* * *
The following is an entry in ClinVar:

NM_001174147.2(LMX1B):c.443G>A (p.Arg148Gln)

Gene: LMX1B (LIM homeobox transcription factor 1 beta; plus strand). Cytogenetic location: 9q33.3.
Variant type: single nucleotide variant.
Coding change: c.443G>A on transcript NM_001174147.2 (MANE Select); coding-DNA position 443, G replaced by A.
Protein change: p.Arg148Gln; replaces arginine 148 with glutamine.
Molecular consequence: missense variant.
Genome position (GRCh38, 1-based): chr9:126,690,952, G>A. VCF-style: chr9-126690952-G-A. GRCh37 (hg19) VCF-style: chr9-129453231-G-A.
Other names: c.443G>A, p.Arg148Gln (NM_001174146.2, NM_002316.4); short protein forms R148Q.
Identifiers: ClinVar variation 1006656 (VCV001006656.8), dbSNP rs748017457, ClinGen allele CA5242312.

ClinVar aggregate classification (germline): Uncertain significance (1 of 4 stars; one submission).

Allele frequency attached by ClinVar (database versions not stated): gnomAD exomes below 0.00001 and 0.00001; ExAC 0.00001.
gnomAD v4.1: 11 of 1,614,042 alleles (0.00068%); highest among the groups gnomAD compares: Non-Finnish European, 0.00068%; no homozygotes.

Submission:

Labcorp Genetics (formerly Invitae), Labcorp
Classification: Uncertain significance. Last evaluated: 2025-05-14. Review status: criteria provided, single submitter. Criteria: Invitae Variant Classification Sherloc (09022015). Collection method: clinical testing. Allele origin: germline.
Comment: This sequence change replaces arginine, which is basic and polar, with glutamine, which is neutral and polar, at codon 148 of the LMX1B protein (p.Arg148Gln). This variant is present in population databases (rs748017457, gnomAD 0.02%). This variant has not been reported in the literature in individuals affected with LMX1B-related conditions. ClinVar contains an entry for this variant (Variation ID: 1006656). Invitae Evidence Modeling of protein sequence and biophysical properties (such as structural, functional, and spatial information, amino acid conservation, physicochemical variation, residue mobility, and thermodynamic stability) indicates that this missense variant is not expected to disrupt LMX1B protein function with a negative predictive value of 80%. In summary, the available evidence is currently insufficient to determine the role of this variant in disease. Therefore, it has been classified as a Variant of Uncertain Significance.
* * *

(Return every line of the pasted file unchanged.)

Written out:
The following is an entry in ClinVar:

NM_001174147.2(LMX1B):c.443G>A (p.Arg148Gln)

Gene: LMX1B (LIM homeobox transcription factor 1 beta; plus strand). Cytogenetic location: 9q33.3.
Variant type: single nucleotide variant.
Coding change: c.443G>A on transcript NM_001174147.2 (MANE Select); coding-DNA position 443, G replaced by A.
Protein change: p.Arg148Gln; replaces arginine 148 with glutamine.
Molecular consequence: missense variant.
Genome position (GRCh38, 1-based): chr9:126,690,952, G>A. VCF-style: chr9-126690952-G-A. GRCh37 (hg19) VCF-style: chr9-129453231-G-A.
Other names: c.443G>A, p.Arg148Gln (NM_001174146.2, NM_002316.4); short protein forms R148Q.
Identifiers: ClinVar variation 1006656 (VCV001006656.8), dbSNP rs748017457, ClinGen allele CA5242312.

ClinVar aggregate classification (germline): Uncertain significance (1 of 4 stars; one submission).

Allele frequency attached by ClinVar (database versions not stated): gnomAD exomes below 0.00001 and 0.00001; ExAC 0.00001.
gnomAD v4.1: 11 of 1,614,042 alleles (0.00068%); highest among the groups gnomAD compares: Non-Finnish European, 0.00068%; no homozygotes.

Submission:

Labcorp Genetics (formerly Invitae), Labcorp
Classification: Uncertain significance. Last evaluated: 2025-05-14. Review status: criteria provided, single submitter. Criteria: Invitae Variant Classification Sherloc (09022015). Collection method: clinical testing. Allele origin: germline.
Comment: This sequence change replaces arginine, which is basic and polar, with glutamine, which is neutral and polar, at codon 148 of the LMX1B protein (p.Arg148Gln). This variant is present in population databases (rs748017457, gnomAD 0.02%). This variant has not been reported in the literature in individuals affected with LMX1B-related conditions. ClinVar contains an entry for this variant (Variation ID: 1006656). Invitae Evidence Modeling of protein sequence and biophysical properties (such as structural, functional, and spatial information, amino acid conservation, physicochemical variation, residue mobility, and thermodynamic stability) indicates that this missense variant is not expected to disrupt LMX1B protein function with a negative predictive value of 80%. In summary, the available evidence is currently insufficient to determine the role of this variant in disease. Therefore, it has been classified as a Variant of Uncertain Significance.